Billionaire investor Peter Thiel sparked outrage in Silicon Valley after donating $1.2 million to Donald Trump’s campaign.
Thiel’s support for the Republican presidential nominee puts his business partners like Facebook and startup accelerator Y Combinator in the awkward position of justifying Thiel’s actions. In a leaked internal memo, Facebook CEO Mark Zuckerberg addressed employees’ concerns of having a Trump supporter as a board member. He argued that however distasteful Trump may be, his supporters may support him for legitimate reasons like Trump’s policy positions.
However, the founder of political advocacy startup Votizen Jason Putorti, says you can’t separate Trump’s hateful messages from his candidacy. A Hillary Clinton campaign volunteer, Putorti echoed the sentiment of Project Include’s co-founder Ellen Pao whose diversity group cut ties with YC. Rather than encouraging diversity, Facebook and YC’s decision to keep Thiel condones hateful rhetoric surrounding Trump’s campaign, he says.
Here is a copy of the written interview edited for conciseness and clarity:
How do you know Peter Thiel?
PUTORTI: He led the investment in my company, Votizen, on behalf of Founders Fund in 2010. However, I haven’t seen or spoken to him since 2013.
What was your reaction to Mark Zuckerburg’s internal memo that support’s Thiel’s position on Facebook’s Board?
PUTORTI: Trump represents a unique threat to American democracy and society that transcends a party nomination. As Fortune editor Dan Primack wrote, “picking a president isn’t a trip to the salad bar. You get the whole meal.” This isn’t about not agreeing with a candidate on every policy issue, it’s about rejecting hate, promoting democracy and civil discourse, and continuing to move this country forward towards a more perfect union.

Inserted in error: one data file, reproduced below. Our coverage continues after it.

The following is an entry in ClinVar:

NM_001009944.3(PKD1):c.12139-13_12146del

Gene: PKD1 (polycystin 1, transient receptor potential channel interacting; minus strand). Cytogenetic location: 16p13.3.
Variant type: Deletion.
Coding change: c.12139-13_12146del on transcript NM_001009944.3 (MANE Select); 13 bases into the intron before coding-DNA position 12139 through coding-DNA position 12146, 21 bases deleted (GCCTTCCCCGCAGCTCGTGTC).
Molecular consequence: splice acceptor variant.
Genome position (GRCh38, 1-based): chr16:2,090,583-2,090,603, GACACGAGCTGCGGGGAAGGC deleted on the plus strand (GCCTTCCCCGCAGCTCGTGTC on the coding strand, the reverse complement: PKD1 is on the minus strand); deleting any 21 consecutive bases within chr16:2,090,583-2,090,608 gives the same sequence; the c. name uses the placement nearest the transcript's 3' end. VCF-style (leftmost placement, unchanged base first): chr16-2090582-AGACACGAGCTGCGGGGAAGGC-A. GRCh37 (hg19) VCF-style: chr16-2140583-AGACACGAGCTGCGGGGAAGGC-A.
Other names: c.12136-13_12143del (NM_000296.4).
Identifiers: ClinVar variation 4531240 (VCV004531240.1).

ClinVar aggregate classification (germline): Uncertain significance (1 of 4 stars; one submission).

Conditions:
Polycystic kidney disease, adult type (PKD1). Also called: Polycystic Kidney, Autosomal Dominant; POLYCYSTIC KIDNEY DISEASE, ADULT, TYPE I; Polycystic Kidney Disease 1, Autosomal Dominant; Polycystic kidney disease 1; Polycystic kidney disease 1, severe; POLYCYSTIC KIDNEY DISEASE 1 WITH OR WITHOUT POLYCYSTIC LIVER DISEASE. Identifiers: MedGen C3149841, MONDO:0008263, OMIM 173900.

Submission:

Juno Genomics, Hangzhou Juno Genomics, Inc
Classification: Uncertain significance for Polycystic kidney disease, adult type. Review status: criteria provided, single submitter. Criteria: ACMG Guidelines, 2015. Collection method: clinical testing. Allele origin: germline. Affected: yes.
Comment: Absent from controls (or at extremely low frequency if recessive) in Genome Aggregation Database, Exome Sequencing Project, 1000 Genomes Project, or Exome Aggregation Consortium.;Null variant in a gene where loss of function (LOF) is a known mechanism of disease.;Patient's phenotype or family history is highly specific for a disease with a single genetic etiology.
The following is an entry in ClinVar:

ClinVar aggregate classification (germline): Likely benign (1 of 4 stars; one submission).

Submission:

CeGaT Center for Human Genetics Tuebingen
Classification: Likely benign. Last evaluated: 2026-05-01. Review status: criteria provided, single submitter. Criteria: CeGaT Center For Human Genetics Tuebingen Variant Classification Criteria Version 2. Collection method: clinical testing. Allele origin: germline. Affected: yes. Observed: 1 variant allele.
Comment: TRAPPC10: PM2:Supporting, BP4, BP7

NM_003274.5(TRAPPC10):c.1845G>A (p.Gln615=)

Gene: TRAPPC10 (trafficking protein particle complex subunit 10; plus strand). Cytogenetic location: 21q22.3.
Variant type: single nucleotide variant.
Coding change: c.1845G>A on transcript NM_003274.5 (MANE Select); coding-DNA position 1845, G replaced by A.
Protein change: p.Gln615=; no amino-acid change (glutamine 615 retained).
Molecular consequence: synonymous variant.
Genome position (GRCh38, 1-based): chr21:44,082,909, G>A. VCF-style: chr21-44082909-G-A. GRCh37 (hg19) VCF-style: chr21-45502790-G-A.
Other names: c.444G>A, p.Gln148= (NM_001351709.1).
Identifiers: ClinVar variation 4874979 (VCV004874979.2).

Trump’s campaign has had the alarming impact of normalizing a kind of hateful rhetoric that is harmful to Americans. He and his supporters have essentially affirmed the kind of speech (and, tacitly, actions) that have contributed to the oppression of people of color, LGBT individuals, women, and countless other Americans, and the so-called rejection of political correctness is a barely-disguised endorsement of a kind of hate that we as a country should have moved past decades ago. Lately, he’s casting doubt on the integrity of our entire democracy, which threatens the peaceful transition of power that has been our tradition, and example to the world, for 240 years. It seems petty, but it’s sending a real, dangerous message to his base, and to the world.
Facebook has been criticized repeatedly for its lack of diversity, especially in leadership, where it’s most impactful. Its board is 25% women but 100% white, and Mark Zuckerberg has paid little more than lip service to this problem. Both Mr. Altman and Mr. Zuckerberg have justified their continued relationships with Thiel in the name of ideological diversity, but if this is the flavor of diversity that these organizations want to prioritize, they’re sending a very strong message that white, wealthy, and male is still how they perceive leadership.
How might Facebook and Y Combinator’s decisions to not fire Thiel affect Silicon Valley’s progressive culture?